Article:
Thursday, 23 April 2009

Mark Thomas

We took a rare trip to "Beastly" last night to catch the campaigning comedian Mark Thomas at the Point. He's currently on his "It's The ^Stupid Economy Stupid" tour, with a sideline to promote his recent book about Coca Cola, Belching Out The Devil.

I've watched Mark Thomas on the TV for years, so was wondering what he'd be like in front of a live audience. With non-live TV, there's a lot of scope for post-hoc editing and for careful scripting of jokes. As it turns out, his live performance was largely the same as his appearances on TV. He's a good stand-up comedian, with lightning quick responses to audience feedback.

As it happens, this was especially important in this show which centres around audience participation to generate a manifesto for Thomas to campaign on. Basically, prior to the show, and during its interval, the audience is encouraged to submit manifesto ideas which Thomas then vets and discusses on stage. At the end of the evening, once all of the crazy ideas (some of which were brilliant) have been filtered out, the audience votes on a small subset, the winner from which is one that Thomas then picks up and runs with. Previous shows in this tour have selected ideas such as Thatcher paying for her own state funeral and a FTSE-style league table of MP performance metrics.

After an initial selection of about ten ideas, last night's proposals were whittled down to: 1) solar panels on all new-builds, 2) a maximum wage, and 3) a shortening of the period of time that government material can be held secret for. In the end, maximum wage won out (I actually voted for shortening the secrecy period), and this has been duly added to Thomas' list of proposals for his manifesto. Part of the show dealt with progress Thomas has already made on the proposals selected at other tour dates. On the Thatcher proposal, a downloadable standard letter has been prepared so that individuals can register their outrage (in various comedy fashions) with the Queen. On the MP league table, Thomas has hooked up with the New Economics Foundation to make use of already collated data to produce the tables.

Aside from the manifesto portion of the show, Thomas ranged over a number of campaigns that he's been involved with recently, as well as plugging his new book about Coca Cola. As with his TV show, this translated into a series of "sketches" about his adventures with the police (mostly), politicians and lawyers. Also much as with his TV show, these stories (illustrated by PowerPointed photographs) were quality items, and Thomas did a great job extracting maximum humour from tales of the destruction of his fingerprint record and his appearance in front of a House of Commons Select Committee. What he does especially well, and very playfully, is to use due process to expose absurdities in law or in enforcement agencies. And some of the examples are pretty absurd.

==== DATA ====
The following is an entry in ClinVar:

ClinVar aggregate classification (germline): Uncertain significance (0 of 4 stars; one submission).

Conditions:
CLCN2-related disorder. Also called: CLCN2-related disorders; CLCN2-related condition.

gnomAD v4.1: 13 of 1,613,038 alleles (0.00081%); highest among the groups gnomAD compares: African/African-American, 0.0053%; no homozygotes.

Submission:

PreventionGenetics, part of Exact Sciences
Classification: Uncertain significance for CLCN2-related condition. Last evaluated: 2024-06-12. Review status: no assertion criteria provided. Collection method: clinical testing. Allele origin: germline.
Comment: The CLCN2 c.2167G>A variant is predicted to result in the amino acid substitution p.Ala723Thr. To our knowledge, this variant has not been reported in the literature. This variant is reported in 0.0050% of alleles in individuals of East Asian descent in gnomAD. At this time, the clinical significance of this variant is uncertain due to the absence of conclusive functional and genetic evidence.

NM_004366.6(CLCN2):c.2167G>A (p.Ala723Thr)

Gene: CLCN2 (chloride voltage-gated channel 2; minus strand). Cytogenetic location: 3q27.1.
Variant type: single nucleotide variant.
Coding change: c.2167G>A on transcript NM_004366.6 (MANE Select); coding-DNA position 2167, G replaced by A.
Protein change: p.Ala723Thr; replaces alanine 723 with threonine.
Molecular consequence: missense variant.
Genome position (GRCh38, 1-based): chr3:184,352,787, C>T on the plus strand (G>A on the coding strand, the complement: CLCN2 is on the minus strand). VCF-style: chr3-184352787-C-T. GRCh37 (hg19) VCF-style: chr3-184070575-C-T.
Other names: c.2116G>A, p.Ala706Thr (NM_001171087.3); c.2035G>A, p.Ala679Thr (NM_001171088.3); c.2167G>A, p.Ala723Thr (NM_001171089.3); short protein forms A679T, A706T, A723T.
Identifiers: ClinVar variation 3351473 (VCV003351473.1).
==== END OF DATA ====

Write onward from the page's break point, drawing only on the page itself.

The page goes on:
What I'd forgotten about Thomas is how infectious his enthusiasm for justice, fairness and equality is. By the end I was really stoked up by the issues he spoke about. Unfortunately, the decay term for my enthusiasm is dispiritingly high, but judging from the audience reaction, a lot of people left primed for direct action.

1 comment:

Deditos said...

I've seen him quite a bit over the years because he usually does unannounced warm-up gigs for these tours in a hall round the corner from my house. I don't recall seeing him do a bad show, although often not all the material is new. It sounds like there is quite a bit of recycling in his current show, judging by your synopsis. I guess one of the problems of being a campaigning comic is that, if you drop still unresolved topics, you can be accused of using other people's hardship to further your career, rather than being genuinely outraged.

He is a great story-teller live though. And I like that his shows make you feel a small part of a conspiracy, rather than being lamely confrontational like a lot of gag-telling comedians are.